Former New Zealand Prime Minister Helen Clark and 2020 Booker Award nominee and Zimbabwean author Tsitsi Dangarembga are among the signatories of two separate letters calling for international action after shocking reports of sexual violence in Tigray.
In one, more than 50 Afro-descendant women call for an immediate ceasefire and express your horror at reports that African women and girls are “once again the victims” of violence and rape in war.
Other lyrics signed by Clark, as well as former UK Development Secretary Hilary Benn, Green Party MP Caroline Lucas and more than 60 activists, calls on the UN Security Council to establish a tribunal to investigate allegations of sexual violence in the northern region of Ethiopia “as a war, crime, crime against humanity or constitutive act of genocide”.
“Lack of action by the international community would undo the progress made so far in eliminating sexual violence in conflict,” reads the open letter, whose signatories include more than 30 organizations from Tigray and the diaspora. “It would give the green light to regimes that deploy this barbaric weapon of war. And it would be a betrayal of the women of Tigray, whose courage we salute. “
War broke out in Tigray on November 4 last year when Ethiopian Prime Minister Abiy Ahmed, a Nobel Peace Prize winner, sent troops to overthrow the regional government of the Tigray People’s Liberation Front.
Heartbreaking reports of sexual violence have emerged from large numbers of women and girls, in what are seen as targeted attacks by Ethiopian soldiers and their Eritrean allies.
“The language used by the attackers makes it clear that these are not random attacks. They are aimed at women because of their ethnic origin, because they are Tigrayan, with the aim of making them infertile. The attacks are an integral part of the conflict ”, reads one of the two letters published on the occasion of the UN International Day for the Elimination of Sexual Violence in Conflict on Saturday.
“But so far, those responsible for serious violations of international humanitarian law and resolutions outlaw the use of sexual violence in conflict. There has been no justice for the women of Tigray, ”they write.
The letter signed by Dangarembga also bears the names of the activist against female genital mutilation Nimco Ali, Chineke! The founder of the orchestra, Chi-chi Nwanoku, and more than 30 Afro-descendant women. Calls for a ceasefire and greater humanitarian assistance in Tigray and an independent justice mechanism.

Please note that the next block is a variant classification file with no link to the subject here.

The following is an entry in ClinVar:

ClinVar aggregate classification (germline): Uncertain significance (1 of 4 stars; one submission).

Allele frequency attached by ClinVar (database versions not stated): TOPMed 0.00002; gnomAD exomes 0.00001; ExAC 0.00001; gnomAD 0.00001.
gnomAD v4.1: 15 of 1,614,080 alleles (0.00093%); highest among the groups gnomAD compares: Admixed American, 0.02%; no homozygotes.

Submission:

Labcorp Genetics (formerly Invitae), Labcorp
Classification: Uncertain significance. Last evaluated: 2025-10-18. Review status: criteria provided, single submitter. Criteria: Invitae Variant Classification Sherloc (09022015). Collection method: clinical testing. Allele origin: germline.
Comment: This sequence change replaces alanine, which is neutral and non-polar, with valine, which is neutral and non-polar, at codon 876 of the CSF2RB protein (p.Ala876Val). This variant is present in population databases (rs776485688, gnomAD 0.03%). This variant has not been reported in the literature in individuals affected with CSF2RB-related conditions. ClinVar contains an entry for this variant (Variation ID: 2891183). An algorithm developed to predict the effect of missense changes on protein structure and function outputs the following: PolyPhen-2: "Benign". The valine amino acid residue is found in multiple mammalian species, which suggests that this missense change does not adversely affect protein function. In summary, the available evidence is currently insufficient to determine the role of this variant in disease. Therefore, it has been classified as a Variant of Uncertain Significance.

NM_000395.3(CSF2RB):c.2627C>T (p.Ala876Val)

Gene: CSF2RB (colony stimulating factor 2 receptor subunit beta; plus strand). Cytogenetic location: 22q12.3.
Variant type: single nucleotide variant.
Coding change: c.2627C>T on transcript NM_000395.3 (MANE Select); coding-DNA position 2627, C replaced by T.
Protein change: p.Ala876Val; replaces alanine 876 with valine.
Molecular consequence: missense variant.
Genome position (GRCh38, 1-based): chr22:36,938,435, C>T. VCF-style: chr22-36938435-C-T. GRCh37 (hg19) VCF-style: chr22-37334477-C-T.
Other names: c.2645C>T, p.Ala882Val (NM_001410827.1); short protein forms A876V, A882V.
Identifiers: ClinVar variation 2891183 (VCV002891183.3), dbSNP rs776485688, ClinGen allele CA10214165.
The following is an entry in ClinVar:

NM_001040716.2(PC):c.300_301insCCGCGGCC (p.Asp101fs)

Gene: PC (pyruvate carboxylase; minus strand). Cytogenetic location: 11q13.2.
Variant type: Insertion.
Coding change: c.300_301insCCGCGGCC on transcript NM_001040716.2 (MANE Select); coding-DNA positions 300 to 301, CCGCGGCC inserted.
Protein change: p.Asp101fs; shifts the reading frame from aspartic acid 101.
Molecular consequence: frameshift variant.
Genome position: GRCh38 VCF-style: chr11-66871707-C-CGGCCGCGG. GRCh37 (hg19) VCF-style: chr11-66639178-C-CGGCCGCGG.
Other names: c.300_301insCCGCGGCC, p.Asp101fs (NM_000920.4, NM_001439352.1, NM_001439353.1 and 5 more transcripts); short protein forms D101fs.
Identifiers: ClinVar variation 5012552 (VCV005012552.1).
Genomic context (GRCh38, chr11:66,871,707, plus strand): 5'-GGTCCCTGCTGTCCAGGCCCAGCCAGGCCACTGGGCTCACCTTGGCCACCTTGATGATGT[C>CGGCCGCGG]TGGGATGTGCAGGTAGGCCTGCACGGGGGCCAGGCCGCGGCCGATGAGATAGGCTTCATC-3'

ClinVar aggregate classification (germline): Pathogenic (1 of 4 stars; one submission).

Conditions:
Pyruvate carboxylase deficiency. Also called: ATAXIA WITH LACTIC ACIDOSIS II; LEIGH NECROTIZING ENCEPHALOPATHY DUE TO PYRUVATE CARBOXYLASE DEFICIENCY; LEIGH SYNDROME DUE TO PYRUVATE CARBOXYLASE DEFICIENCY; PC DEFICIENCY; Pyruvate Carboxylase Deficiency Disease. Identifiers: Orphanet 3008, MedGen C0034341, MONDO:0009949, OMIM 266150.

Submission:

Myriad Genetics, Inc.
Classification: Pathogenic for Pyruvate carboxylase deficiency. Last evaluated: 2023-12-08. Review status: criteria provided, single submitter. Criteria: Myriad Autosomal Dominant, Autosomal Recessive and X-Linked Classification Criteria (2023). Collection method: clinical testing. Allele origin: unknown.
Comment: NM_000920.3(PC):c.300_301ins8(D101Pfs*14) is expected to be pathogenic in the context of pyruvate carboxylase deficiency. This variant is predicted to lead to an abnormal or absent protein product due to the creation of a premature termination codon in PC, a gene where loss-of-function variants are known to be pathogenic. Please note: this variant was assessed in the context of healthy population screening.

“We are dismayed that African women and girls are again victims of conflict-related sexual violence, which in this case is being permitted and committed by government forces apparently charged with enforcing the law,” the letter reads.
“The fact that such serious human violations are taking place in the nation where the African Union is headquartered, and amid the profound silence of African leaders, challenges the aspiration of ‘African solutions to African problems.’
This weekend, activists will launch a social media campaign using the hashtags #endsexualviolenceintigray #endrapeinwar and #believeblackwomen, and host an online conference on wartime sexual violence around the world.
“We called the conference ‘solutions for women by women.’ I think we have to work on this ourselves. I’m tired of waiting for someone at a higher level to start taking this issue seriously, ”said Danait Tafere, a conflict analyst who lived in Tigray before the Covid pandemic.
She blamed the lack of action on racism. “Not much is happening [to address] sexual violence, and the reason people don’t act quickly is because they are black women. Black women are not protected. “
Last week, the UN said 350,000 people were suffering from famine conditions in Tigray.
George is Digismak’s reported cum editor with 13 years of experience in Journalism